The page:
A trust is a legal arrangement through which an individual (or an institution, such as a bank or law firm), called a “trustee,” holds legal title to property for the benefit of another person, called a “beneficiary.” If you have been appointed the trustee of a trust, this is a strong vote of confidence in your character, judgment and maturity. However, with that comes legal liability and a significant number of duties.
Outlined below is a brief overview of some of the key duties and responsibilities of a trustee:
As a trustee, you stand in a “fiduciary” role with respect to the beneficiaries (current and future), meaning you have a legal duty to act solely in another party’s interests. As a fiduciary, you will be held to a very high standard of personal and professional conduct in administrating the benefits of the trust.
The Trust’s Terms
Read and understand the trust. The trust is your guide and you must follow its directions, whether about when and how to distribute income and principal or what reports you need to make beneficiaries.
Your investments must be prudent, meaning that you cannot place money in speculative, self-serving or risky investments. In addition, your investments must take into account the interests of both current and future beneficiaries.
Where you have discretion on whether or not to make distributions to a beneficiary, you need to evaluate his/her current needs, his/her future needs, his/her other sources of income and your responsibilities to other beneficiaries before making a decision.
Keep track of all income to distributions from and expenditures by the trust. Usually you must give an account of this information to the beneficiaries on an annual basis.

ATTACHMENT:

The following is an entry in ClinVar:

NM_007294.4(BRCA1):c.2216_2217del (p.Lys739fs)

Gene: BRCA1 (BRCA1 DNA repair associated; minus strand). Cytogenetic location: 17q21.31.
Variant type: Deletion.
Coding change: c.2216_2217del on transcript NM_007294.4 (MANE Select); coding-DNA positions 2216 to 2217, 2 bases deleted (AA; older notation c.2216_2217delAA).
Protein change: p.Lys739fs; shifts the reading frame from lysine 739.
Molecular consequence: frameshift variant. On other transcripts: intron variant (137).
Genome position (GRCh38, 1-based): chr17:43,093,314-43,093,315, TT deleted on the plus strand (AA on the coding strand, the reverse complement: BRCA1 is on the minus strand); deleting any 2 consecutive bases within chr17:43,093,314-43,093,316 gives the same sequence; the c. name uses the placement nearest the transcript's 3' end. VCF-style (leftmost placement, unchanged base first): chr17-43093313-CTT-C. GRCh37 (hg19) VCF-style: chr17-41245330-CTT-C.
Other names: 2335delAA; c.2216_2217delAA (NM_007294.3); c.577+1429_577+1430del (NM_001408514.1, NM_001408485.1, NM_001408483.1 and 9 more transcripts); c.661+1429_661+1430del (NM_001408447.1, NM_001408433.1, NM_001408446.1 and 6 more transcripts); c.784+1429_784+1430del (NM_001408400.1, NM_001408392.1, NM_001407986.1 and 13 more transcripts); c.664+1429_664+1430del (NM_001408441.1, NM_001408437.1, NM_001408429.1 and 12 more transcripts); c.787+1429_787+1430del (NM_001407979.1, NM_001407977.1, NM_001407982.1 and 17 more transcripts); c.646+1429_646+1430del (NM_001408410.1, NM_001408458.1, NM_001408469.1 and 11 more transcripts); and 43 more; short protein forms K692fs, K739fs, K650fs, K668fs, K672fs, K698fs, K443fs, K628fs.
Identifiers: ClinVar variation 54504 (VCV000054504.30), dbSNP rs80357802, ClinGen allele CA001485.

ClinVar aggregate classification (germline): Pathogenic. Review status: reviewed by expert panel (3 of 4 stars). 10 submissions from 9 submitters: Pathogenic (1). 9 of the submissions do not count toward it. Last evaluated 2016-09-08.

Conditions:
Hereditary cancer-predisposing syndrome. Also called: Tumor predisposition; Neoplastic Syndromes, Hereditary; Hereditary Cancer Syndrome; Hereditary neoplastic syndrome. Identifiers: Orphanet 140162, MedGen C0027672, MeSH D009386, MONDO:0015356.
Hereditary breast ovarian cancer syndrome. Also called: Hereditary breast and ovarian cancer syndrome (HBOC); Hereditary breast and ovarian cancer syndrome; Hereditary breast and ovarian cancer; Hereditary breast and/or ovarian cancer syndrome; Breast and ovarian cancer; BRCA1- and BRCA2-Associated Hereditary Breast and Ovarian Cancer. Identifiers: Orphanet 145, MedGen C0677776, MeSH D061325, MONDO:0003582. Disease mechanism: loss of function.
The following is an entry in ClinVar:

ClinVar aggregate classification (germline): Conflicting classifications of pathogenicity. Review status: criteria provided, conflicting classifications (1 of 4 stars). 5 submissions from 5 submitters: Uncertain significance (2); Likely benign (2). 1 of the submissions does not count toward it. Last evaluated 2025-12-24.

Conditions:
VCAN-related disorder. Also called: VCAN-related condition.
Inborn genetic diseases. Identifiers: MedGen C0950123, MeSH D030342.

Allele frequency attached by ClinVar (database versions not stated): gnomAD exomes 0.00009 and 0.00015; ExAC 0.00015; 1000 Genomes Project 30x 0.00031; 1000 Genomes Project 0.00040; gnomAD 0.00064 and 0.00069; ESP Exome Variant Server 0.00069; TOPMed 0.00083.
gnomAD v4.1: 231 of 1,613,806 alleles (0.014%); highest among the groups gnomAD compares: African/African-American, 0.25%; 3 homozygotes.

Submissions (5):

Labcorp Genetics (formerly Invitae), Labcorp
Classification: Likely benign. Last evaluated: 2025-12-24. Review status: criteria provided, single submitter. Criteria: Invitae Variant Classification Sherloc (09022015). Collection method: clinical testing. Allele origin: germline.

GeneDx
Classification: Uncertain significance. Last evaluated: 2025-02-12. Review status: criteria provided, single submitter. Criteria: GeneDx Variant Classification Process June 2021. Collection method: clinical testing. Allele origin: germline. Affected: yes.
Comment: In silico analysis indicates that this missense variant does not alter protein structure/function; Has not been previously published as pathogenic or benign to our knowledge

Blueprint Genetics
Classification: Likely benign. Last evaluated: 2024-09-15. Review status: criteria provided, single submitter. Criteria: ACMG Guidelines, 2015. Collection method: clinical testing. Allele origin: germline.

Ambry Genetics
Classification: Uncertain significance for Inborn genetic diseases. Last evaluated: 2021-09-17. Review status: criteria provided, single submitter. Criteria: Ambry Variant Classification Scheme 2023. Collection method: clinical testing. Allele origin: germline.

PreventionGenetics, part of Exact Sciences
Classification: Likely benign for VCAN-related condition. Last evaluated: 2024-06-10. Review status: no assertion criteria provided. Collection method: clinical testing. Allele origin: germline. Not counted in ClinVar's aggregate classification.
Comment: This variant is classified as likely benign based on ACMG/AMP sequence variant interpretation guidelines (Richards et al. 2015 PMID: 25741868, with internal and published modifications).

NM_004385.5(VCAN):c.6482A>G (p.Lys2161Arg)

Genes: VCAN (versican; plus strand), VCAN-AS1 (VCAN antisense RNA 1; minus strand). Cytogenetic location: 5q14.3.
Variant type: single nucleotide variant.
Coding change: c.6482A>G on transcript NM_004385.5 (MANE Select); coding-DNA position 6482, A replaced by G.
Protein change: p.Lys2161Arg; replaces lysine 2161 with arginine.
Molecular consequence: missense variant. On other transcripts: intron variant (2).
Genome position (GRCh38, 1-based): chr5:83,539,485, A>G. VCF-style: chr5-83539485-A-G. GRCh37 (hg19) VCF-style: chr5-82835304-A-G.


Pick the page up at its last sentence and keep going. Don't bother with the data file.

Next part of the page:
Depending on whether the trust is revocable or irrevocable and whether it is considered a “grantor” trust for tax purposes, the trustee will have to file an annual tax return and may have to pay taxes.
You cannot delegate your responsibility as trustee, but if the trust document permits it, you may hire agents to carry out certain functions. For example, you may be able to hire financial advisors to make investments, accountants to handle taxes and record keeping for the trust, and lawyers to advise you on questions of interpretation. However, as trustee, you are ultimately responsible for the actions of agents taken on your behalf.
Trustees are entitled to reasonable fees for their services. Family members often do not accept fees. Banks, trust companies and law firms typically charge fees for their services. In general, what’s reasonable depends on the work involved, the amount of funds in the trust, other expenses paid out by the trust, the professional experience of the trustee and the overall expenses for administering the trust.
Marc has 36 years in financial services and 6 years in teaching.
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